Feeds
90%

Asus Eee PC 901 Linux Edition

With Atom, Asus gets it right

High performance access to file storage

Open the machine's lid, and you see the same 8.9in, 1024 x 600 screen as before and, above it, the same 1.3-megapixel webcam. However, the 901 comes with a dual pick-up microphone array, the better for VoIP calls using the bundled Skype software.

The keyboard's much the same - always an Eee strong point - but there's now a chrome-styled bar above it that's home to the new, slim power key at one end and a set of screen and performance controls at the other.

Asus' choice of icons is odd, since it's not immediately clear what these keys are for, but trial and error reveals that the first turns the screen off - handy for power conservation. The second flips the screen from native resolution to what appears to be 800 x 480, the original Eee screen resolution, though why you'd want to, God alone knows.

Asus Eee PC 901

Same ports, different layout

The last two buttons both have people icons, but the first cycles through the 901's new performance settings - called Super Hybrid Engine - and the very last one runs Skype. Fortunately, you can change the apps these two buttons invoke, by using the new Instant Key app.

The keyboard itself has a solid feel with almost no bend beyond the press of a key, though the keys remain more suitable to small fingers than big ones. That said, on our review sample, the right-hand end of the keyboard bend very slightly upwards, causing it to rattle a bit. However, it's not as rattly overall as previous Eee keyboards have been.

Below the keyboard sits a much improved touchpad that's not recessed like the 900's and accompanied by far less hard-to-press buttons than before. It's bigger too: 67 x 37mm to the 900's 63 x 36mm. Once again, it supports two-finger scrolling, vertically and horizontally, though the latter's disabled by default.

The new touchpad has a slightly rough texture, which we weren't too keen on.

High performance access to file storage

More from The Register

next story
Video games make you NASTY AND VIOLENT
Especially if you are bad at them and keep losing
Report: Apple seeking to raise iPhone 6 price by a HUNDRED BUCKS
'Well, that 5c experiment didn't go so well – let's try the other direction'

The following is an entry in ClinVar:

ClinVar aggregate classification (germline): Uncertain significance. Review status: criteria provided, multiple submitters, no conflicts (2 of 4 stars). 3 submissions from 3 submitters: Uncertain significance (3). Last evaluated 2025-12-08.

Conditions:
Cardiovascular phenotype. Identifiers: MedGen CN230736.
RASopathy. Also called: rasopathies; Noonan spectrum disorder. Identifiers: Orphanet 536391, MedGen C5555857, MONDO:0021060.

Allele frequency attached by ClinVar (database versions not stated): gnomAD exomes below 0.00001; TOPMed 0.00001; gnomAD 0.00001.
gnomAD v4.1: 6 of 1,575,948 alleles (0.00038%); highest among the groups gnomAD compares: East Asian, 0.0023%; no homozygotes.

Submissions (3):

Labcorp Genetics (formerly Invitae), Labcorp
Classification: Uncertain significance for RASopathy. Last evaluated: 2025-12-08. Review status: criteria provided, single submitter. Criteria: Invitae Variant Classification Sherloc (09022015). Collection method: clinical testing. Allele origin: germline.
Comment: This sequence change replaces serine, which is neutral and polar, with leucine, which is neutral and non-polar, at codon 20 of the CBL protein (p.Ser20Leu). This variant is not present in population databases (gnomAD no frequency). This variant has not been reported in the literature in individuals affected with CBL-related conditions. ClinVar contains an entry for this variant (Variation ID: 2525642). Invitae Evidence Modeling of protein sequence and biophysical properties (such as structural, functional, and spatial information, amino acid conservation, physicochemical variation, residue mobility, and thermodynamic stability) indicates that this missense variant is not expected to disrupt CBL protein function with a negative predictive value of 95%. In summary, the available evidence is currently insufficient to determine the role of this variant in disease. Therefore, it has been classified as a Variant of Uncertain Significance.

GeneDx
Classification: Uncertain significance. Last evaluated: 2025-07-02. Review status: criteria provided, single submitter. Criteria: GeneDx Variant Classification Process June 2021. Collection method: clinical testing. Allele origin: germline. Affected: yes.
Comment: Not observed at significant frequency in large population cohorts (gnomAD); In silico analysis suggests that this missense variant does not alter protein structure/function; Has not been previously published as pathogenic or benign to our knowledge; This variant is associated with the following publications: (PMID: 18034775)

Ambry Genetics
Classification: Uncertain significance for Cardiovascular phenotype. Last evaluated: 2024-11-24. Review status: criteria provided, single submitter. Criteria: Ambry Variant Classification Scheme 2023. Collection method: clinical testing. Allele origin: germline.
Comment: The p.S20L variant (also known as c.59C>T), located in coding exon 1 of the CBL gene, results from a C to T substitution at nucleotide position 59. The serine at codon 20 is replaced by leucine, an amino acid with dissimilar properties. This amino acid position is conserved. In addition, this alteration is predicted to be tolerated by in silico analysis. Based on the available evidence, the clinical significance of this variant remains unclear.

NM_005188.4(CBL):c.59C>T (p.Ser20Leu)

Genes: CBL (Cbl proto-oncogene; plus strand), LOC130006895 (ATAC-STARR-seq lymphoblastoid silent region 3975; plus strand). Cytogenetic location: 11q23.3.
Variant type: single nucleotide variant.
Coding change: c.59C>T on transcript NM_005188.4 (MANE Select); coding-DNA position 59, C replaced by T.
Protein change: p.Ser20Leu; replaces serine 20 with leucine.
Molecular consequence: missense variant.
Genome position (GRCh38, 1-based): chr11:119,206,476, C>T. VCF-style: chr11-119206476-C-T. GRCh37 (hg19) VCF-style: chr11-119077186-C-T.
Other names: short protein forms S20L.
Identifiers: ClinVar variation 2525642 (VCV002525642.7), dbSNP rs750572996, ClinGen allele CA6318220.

Microsoft lobs pre-release Windows Phone 8.1 at devs who dare
App makers can load it before anyone else, but if they do they're stuck with it
Nvidia gamers hit trifecta with driver, optimizer, and mobile upgrades
Li'l Shield moves up to Android 4.4.2 KitKat, GameStream comes to notebooks
Gimme a high S5: Samsung Galaxy S5 puts substance over style
Biometrics and kid-friendly mode in back-to-basics blockbuster
Dell Wyse Cloud Connect: Pocket Android desktop
Ultrathin client with a lot of baggage. The upside? It's a rogue sysadmin's delight
AMD unveils Godzilla's graphics card – 'the world's fastest, period'
The Radeon R9 295X2: Water-cooled, 5,632 stream processors, 11.5TFLOPS
Sony battery recall as VAIO goes out with a bang, not a whimper
The perils of having Panasonic as a partner
Zucker punched: Google gobbles Facebook-wooed Titan Aerospace
Up, up and away in my beautiful balloon flying broadband-bot
prev story

Whitepapers

Mainstay ROI - Does application security pay?
In this whitepaper learn how you and your enterprise might benefit from better software security.
Five 3D headsets to be won!
We were so impressed by the Durovis Dive headset we’ve asked the company to give some away to Reg readers.
3 Big data security analytics techniques
Applying these Big Data security analytics techniques can help you make your business safer by detecting attacks early, before significant damage is done.
The benefits of software based PBX
Why you should break free from your proprietary PBX and how to leverage your existing server hardware.
Mobile application security study
Download this report to see the alarming realities regarding the sheer number of applications vulnerable to attack, as well as the most common and easily addressable vulnerability errors.